Low Vision

What is Low Vision?

Low vision is a term commonly used among eye care professionals to mean partial sight, or sight that is not fully correctable with surgery, pharmaceuticals, contact lenses, or glasses. Low vision includes loss of central vision, loss of peripheral vision (tunnel vision), blind spots, and loss of color vision or vision in low light. It also includes legal blindness and almost total blindness. Yet, low vision differs from total blindness in that useful vision is still present and can often be improved with the use of special devices. This visual impairment generally interferes with a person's ability to perform everyday activities, with the impairment ranging from mild to severe. 

What are the causes of low vision?
Low vision has a variety of causes, including eye injury, diseases, and genetics. Sometimes low vision involves a lack of acuity, meaning that objects appear blurred. Other times, it involves a reduced ability to distinguish colors, see contrast, or determine spatial relationships among objects.

The eyesight of a person with low vision may be hazy from cataracts, blurred or partially obscured in the central visual zone because of macular degeneration, or distorted and/or blurred from diabetic retinopathy. Also, people with glaucoma or retinitis pigmentosa can lose their peripheral vision and have difficulty seeing at night.

Children and adults can be visually impaired, sometimes as a result of a birth defect or an injury, but low vision is mostly a problem that afflicts seniors. Vision loss can be very traumatic, leading to frustration and depression. Many people who develop eye problems that cause low vision lose their jobs. According to Lighthouse International, among visually impaired Americans of ages 21 to 64, only 43.7% are employed. Among normally-sighted people in this age group, 80% are employed.

When a child has severe vision problems, it is very important to visit a low vision doctor who can prescribe the most appropriate vision aids. Ignoring a child's visual needs will result in poor performance in school.

What are the symptoms of low vision?

The symptoms of low vision cary depending on the cause of the problem and the location in the eye, but may include the following: 

  • Dark spots or wavy lines in the center of vision

  • Loss of side (peripheral) vision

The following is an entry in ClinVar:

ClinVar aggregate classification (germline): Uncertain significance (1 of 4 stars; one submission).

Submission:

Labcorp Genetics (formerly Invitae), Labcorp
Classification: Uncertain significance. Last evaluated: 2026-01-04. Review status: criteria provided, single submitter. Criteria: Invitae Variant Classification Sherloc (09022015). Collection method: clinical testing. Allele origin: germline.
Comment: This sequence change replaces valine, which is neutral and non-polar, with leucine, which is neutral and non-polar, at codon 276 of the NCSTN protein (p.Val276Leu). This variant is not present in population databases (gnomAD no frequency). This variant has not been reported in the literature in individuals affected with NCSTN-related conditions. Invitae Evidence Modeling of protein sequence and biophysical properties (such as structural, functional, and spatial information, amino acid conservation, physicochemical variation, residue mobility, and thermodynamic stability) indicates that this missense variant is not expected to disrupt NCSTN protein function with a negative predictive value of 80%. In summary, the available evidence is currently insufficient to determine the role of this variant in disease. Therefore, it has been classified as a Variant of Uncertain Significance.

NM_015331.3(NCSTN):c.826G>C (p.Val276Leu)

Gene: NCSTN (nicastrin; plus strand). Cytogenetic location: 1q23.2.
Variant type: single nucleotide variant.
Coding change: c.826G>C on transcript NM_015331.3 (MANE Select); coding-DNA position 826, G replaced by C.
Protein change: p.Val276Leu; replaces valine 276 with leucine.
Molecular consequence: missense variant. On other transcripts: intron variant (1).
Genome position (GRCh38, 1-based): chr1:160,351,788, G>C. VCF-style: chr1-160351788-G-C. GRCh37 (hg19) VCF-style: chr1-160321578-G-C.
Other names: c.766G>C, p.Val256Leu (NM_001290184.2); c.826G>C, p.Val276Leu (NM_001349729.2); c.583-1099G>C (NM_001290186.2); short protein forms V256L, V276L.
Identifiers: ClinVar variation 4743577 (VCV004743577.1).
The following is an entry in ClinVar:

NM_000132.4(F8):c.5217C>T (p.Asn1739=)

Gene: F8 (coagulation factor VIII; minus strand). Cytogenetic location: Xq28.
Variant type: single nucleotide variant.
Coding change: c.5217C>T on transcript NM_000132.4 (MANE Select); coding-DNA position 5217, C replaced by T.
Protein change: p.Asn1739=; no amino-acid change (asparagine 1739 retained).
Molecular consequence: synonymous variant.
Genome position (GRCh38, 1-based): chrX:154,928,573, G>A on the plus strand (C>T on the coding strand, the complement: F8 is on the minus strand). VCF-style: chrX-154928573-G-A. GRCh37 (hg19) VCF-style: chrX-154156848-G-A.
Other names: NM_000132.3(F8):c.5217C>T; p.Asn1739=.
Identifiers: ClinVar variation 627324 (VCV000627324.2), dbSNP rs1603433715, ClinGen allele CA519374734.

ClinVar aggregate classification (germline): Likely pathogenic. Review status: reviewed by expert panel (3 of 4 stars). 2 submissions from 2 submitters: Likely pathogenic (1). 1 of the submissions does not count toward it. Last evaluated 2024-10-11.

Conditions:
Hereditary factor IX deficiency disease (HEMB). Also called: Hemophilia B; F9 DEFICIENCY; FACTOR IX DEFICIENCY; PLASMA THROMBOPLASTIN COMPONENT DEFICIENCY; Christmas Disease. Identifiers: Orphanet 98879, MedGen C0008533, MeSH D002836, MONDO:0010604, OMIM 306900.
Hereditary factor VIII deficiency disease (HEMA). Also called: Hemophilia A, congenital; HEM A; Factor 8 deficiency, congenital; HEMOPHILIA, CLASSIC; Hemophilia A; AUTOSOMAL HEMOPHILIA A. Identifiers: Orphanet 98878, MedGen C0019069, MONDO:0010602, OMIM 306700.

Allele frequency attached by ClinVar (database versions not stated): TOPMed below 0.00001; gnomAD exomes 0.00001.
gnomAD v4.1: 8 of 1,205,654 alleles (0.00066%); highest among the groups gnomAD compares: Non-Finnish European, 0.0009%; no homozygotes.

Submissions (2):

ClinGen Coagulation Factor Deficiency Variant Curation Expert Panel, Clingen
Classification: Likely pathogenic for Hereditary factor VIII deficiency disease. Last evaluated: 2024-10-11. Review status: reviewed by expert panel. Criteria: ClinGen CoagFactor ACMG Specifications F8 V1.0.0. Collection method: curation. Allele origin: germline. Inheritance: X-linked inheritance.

• Blurred or cloudy vision

  • Distorted vision

  • Double vision

  • Loss of color vision

How is Low Vision Detected? 

If low vision symptoms are present, the condition can be verified during a thorough low vision evaluation by our optometrists. Our optometrists can diagnose the underlying cuase, evaluate the degree and type of vision loss, and prescribe appropriate low vision aid and rehabilitation. 

How is Low Vision Treated? 

There are many different devices designed to be used for different types of low vision. These include both optical and non-optical devices. Our optometrist will demonstrate various devices so that we can find the best option for you. 

Optical Devices

  • Magnifying glasses

  • Hand-held or stand magnifiers

  • Telescopes and telescopic glasses

  • Closed-circuit television with adjustable image size and contrast

  • Special lenses for reducing glare

Non-Optical Devices

  • Large-print reading materials

  • Books on tape

  • Enlarged phone dials

  • Clock or waches with large numerals, high contrast, or lighting features

  • Reading machines that can scan printed material and read it aloud

  • Check-writing guides

  • High-intensity lighting with adjustable arms placed close to work area

  • Visors for blocking overhead light

What can be done to protect low vision? 

Low vision is not a normal result of aging. Our optometrists can detect the diffference between normal changes in the aging eye and those cause by eye diseases. yearly comprehensive eye examinations should be performed by our optometrsits. Early diagnosis of the diseases that cause low vision increases the chance that treatment will eliminate further vision loss. 

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